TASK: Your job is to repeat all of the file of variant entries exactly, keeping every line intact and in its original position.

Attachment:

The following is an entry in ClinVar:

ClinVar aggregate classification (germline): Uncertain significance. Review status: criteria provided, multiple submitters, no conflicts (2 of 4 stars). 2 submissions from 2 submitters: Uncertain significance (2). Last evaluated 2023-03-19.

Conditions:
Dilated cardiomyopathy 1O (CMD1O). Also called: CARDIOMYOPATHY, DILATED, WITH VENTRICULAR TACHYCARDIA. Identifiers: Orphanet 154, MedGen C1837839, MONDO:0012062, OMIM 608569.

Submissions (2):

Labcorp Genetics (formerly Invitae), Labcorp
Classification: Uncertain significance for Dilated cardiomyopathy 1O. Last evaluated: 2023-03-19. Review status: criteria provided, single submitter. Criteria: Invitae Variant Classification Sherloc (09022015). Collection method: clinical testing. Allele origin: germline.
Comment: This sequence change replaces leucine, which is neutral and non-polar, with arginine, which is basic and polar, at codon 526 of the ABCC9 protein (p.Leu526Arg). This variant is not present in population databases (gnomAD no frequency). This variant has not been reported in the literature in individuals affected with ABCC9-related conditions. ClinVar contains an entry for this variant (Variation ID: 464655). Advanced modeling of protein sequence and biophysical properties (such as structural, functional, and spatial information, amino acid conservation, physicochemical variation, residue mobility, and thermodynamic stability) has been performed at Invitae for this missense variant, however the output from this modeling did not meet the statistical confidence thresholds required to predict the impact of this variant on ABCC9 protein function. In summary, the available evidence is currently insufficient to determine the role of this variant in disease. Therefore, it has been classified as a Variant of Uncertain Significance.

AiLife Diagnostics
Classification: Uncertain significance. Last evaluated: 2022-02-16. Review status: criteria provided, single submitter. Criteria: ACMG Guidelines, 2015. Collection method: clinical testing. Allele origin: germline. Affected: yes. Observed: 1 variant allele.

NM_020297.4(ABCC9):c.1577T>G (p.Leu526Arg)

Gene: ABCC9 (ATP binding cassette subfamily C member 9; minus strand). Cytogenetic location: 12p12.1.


The following is an entry in ClinVar:

ClinVar aggregate classification (germline): Uncertain significance. Review status: criteria provided, multiple submitters, no conflicts (2 of 4 stars). 2 submissions from 2 submitters: Uncertain significance (2). Last evaluated 2023-03-19.

Conditions:
Dilated cardiomyopathy 1O (CMD1O). Also called: CARDIOMYOPATHY, DILATED, WITH VENTRICULAR TACHYCARDIA. Identifiers: Orphanet 154, MedGen C1837839, MONDO:0012062, OMIM 608569.

Submissions (2):

Labcorp Genetics (formerly Invitae), Labcorp
Classification: Uncertain significance for Dilated cardiomyopathy 1O. Last evaluated: 2023-03-19. Review status: criteria provided, single submitter. Criteria: Invitae Variant Classification Sherloc (09022015). Collection method: clinical testing. Allele origin: germline.
Comment: This sequence change replaces leucine, which is neutral and non-polar, with arginine, which is basic and polar, at codon 526 of the ABCC9 protein (p.Leu526Arg). This variant is not present in population databases (gnomAD no frequency). This variant has not been reported in the literature in individuals affected with ABCC9-related conditions. ClinVar contains an entry for this variant (Variation ID: 464655). Advanced modeling of protein sequence and biophysical properties (such as structural, functional, and spatial information, amino acid conservation, physicochemical variation, residue mobility, and thermodynamic stability) has been performed at Invitae for this missense variant, however the output from this modeling did not meet the statistical confidence thresholds required to predict the impact of this variant on ABCC9 protein function. In summary, the available evidence is currently insufficient to determine the role of this variant in disease. Therefore, it has been classified as a Variant of Uncertain Significance.

AiLife Diagnostics
Classification: Uncertain significance. Last evaluated: 2022-02-16. Review status: criteria provided, single submitter. Criteria: ACMG Guidelines, 2015. Collection method: clinical testing. Allele origin: germline. Affected: yes. Observed: 1 variant allele.

NM_020297.4(ABCC9):c.1577T>G (p.Leu526Arg)

Gene: ABCC9 (ATP binding cassette subfamily C member 9; minus strand). Cytogenetic location: 12p12.1.